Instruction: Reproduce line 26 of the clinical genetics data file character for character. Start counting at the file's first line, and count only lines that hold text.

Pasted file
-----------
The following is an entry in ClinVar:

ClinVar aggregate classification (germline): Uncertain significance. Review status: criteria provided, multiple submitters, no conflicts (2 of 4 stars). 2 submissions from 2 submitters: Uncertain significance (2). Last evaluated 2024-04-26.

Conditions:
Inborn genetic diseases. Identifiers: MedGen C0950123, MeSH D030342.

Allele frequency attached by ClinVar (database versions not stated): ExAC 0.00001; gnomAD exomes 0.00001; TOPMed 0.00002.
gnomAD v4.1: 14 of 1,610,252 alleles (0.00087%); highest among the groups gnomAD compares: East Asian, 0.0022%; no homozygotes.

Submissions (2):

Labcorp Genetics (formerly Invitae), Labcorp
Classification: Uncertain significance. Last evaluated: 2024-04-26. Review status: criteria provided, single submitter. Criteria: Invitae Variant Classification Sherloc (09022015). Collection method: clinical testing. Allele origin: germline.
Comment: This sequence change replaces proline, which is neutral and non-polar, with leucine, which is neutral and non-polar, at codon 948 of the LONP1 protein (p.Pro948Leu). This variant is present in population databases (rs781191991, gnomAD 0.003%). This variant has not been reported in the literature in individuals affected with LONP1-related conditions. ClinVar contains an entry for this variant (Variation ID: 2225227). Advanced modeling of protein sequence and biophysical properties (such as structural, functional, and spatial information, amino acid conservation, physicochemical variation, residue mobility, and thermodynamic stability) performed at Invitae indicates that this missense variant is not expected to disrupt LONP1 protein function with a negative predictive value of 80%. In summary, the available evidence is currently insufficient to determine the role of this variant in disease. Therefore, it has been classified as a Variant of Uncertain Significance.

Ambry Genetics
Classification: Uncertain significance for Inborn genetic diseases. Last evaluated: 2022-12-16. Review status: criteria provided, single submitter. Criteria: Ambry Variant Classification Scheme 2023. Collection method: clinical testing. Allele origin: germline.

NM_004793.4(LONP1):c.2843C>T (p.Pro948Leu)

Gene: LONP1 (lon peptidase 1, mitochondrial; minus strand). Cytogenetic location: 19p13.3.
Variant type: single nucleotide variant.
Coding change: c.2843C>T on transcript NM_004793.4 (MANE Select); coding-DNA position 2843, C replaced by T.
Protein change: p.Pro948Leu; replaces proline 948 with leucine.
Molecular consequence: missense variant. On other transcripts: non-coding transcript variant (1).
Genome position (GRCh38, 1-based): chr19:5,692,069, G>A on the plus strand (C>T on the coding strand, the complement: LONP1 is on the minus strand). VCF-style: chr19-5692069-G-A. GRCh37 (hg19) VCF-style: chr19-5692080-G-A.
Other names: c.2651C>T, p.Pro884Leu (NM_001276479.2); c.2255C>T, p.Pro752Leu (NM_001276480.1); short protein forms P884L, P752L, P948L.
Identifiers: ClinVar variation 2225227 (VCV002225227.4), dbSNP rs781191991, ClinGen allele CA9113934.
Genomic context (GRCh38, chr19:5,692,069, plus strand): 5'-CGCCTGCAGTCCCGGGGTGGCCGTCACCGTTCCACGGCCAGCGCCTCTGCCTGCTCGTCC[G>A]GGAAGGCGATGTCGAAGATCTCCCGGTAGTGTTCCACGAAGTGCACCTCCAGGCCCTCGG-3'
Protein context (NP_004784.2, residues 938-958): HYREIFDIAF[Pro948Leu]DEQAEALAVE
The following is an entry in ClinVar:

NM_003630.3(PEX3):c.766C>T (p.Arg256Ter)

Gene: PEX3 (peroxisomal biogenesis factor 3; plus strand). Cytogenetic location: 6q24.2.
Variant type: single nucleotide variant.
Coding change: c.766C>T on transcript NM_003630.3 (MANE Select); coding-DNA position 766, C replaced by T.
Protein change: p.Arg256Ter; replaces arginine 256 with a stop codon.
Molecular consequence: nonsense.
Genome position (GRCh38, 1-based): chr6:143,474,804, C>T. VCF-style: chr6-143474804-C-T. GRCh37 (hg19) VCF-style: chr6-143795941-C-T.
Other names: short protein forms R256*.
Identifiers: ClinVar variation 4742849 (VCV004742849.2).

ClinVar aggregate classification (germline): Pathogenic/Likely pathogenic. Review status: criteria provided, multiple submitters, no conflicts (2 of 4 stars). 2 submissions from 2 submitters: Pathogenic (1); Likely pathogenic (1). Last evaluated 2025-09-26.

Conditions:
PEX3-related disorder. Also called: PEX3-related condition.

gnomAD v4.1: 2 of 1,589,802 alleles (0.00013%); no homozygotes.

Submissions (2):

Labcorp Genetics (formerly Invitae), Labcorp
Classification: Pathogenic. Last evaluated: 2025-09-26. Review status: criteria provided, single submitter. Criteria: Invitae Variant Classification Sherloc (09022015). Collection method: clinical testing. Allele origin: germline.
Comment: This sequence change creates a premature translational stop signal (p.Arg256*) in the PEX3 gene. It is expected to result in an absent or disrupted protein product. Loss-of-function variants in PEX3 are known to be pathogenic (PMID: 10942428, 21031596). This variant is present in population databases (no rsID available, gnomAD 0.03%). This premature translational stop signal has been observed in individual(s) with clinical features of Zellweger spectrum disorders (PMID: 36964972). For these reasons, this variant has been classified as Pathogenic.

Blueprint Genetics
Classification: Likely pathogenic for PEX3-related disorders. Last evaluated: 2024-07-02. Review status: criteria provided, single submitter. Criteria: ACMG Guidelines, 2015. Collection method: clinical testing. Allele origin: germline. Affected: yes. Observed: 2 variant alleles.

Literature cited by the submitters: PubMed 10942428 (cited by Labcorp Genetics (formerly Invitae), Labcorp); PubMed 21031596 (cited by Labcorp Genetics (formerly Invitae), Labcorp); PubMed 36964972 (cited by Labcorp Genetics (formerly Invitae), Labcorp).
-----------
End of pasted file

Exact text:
Gene: PEX3 (peroxisomal biogenesis factor 3; plus strand). Cytogenetic location: 6q24.2.